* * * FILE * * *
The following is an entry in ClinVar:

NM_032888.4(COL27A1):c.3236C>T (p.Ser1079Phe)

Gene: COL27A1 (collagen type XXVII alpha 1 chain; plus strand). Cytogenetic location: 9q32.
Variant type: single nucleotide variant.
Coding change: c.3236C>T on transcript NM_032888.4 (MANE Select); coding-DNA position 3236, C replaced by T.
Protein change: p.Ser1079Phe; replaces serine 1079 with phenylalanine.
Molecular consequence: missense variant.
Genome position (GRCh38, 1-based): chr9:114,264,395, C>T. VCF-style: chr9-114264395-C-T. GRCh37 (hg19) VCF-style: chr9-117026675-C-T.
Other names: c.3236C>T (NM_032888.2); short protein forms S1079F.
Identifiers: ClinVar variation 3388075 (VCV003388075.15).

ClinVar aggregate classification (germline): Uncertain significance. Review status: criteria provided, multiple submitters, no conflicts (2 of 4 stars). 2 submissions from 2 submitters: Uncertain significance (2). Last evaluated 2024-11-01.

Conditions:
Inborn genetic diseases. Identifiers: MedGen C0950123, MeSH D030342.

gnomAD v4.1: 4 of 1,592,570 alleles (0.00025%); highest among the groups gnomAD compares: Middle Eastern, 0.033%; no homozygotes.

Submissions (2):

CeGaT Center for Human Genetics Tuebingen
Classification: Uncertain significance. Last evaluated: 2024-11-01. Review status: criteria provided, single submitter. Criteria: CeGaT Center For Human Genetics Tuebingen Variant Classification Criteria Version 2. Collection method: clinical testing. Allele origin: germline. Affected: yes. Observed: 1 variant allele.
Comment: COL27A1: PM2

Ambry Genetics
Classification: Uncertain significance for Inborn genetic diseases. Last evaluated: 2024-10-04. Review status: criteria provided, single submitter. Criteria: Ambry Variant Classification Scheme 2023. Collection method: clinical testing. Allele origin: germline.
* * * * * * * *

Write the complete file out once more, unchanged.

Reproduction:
The following is an entry in ClinVar:

NM_032888.4(COL27A1):c.3236C>T (p.Ser1079Phe)

Gene: COL27A1 (collagen type XXVII alpha 1 chain; plus strand). Cytogenetic location: 9q32.
Variant type: single nucleotide variant.
Coding change: c.3236C>T on transcript NM_032888.4 (MANE Select); coding-DNA position 3236, C replaced by T.
Protein change: p.Ser1079Phe; replaces serine 1079 with phenylalanine.
Molecular consequence: missense variant.
Genome position (GRCh38, 1-based): chr9:114,264,395, C>T. VCF-style: chr9-114264395-C-T. GRCh37 (hg19) VCF-style: chr9-117026675-C-T.
Other names: c.3236C>T (NM_032888.2); short protein forms S1079F.
Identifiers: ClinVar variation 3388075 (VCV003388075.15).

ClinVar aggregate classification (germline): Uncertain significance. Review status: criteria provided, multiple submitters, no conflicts (2 of 4 stars). 2 submissions from 2 submitters: Uncertain significance (2). Last evaluated 2024-11-01.

Conditions:
Inborn genetic diseases. Identifiers: MedGen C0950123, MeSH D030342.

gnomAD v4.1: 4 of 1,592,570 alleles (0.00025%); highest among the groups gnomAD compares: Middle Eastern, 0.033%; no homozygotes.

Submissions (2):

CeGaT Center for Human Genetics Tuebingen
Classification: Uncertain significance. Last evaluated: 2024-11-01. Review status: criteria provided, single submitter. Criteria: CeGaT Center For Human Genetics Tuebingen Variant Classification Criteria Version 2. Collection method: clinical testing. Allele origin: germline. Affected: yes. Observed: 1 variant allele.
Comment: COL27A1: PM2

Ambry Genetics
Classification: Uncertain significance for Inborn genetic diseases. Last evaluated: 2024-10-04. Review status: criteria provided, single submitter. Criteria: Ambry Variant Classification Scheme 2023. Collection method: clinical testing. Allele origin: germline.